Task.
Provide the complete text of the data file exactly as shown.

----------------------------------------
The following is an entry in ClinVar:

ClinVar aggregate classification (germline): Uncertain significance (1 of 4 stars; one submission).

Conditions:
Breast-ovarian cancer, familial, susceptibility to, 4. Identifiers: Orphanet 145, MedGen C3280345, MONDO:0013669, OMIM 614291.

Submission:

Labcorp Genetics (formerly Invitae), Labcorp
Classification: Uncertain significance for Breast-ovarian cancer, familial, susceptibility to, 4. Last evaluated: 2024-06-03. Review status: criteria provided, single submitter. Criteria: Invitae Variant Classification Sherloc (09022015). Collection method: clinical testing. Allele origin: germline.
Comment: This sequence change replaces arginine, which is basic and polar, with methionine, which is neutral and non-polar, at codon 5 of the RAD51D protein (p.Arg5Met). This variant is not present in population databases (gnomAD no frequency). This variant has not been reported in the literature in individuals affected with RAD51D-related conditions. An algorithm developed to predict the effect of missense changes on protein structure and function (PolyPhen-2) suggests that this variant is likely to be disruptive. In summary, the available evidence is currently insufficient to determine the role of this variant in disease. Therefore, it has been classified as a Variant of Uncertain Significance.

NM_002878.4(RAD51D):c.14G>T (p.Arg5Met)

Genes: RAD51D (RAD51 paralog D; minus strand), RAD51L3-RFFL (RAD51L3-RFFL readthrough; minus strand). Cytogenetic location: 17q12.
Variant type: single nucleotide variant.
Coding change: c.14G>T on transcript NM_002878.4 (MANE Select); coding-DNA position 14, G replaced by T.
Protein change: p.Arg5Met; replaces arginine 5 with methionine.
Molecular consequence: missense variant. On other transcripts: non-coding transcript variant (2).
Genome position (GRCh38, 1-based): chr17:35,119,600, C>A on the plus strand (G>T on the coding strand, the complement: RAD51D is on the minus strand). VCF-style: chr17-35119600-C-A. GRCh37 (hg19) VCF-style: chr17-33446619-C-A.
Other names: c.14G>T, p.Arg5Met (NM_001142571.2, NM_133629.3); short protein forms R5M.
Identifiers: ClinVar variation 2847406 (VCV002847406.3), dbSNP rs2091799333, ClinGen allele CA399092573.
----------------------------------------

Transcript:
The following is an entry in ClinVar:

ClinVar aggregate classification (germline): Uncertain significance (1 of 4 stars; one submission).

Conditions:
Breast-ovarian cancer, familial, susceptibility to, 4. Identifiers: Orphanet 145, MedGen C3280345, MONDO:0013669, OMIM 614291.

Submission:

Labcorp Genetics (formerly Invitae), Labcorp
Classification: Uncertain significance for Breast-ovarian cancer, familial, susceptibility to, 4. Last evaluated: 2024-06-03. Review status: criteria provided, single submitter. Criteria: Invitae Variant Classification Sherloc (09022015). Collection method: clinical testing. Allele origin: germline.
Comment: This sequence change replaces arginine, which is basic and polar, with methionine, which is neutral and non-polar, at codon 5 of the RAD51D protein (p.Arg5Met). This variant is not present in population databases (gnomAD no frequency). This variant has not been reported in the literature in individuals affected with RAD51D-related conditions. An algorithm developed to predict the effect of missense changes on protein structure and function (PolyPhen-2) suggests that this variant is likely to be disruptive. In summary, the available evidence is currently insufficient to determine the role of this variant in disease. Therefore, it has been classified as a Variant of Uncertain Significance.

NM_002878.4(RAD51D):c.14G>T (p.Arg5Met)

Genes: RAD51D (RAD51 paralog D; minus strand), RAD51L3-RFFL (RAD51L3-RFFL readthrough; minus strand). Cytogenetic location: 17q12.
Variant type: single nucleotide variant.
Coding change: c.14G>T on transcript NM_002878.4 (MANE Select); coding-DNA position 14, G replaced by T.
Protein change: p.Arg5Met; replaces arginine 5 with methionine.
Molecular consequence: missense variant. On other transcripts: non-coding transcript variant (2).
Genome position (GRCh38, 1-based): chr17:35,119,600, C>A on the plus strand (G>T on the coding strand, the complement: RAD51D is on the minus strand). VCF-style: chr17-35119600-C-A. GRCh37 (hg19) VCF-style: chr17-33446619-C-A.
Other names: c.14G>T, p.Arg5Met (NM_001142571.2, NM_133629.3); short protein forms R5M.
Identifiers: ClinVar variation 2847406 (VCV002847406.3), dbSNP rs2091799333, ClinGen allele CA399092573.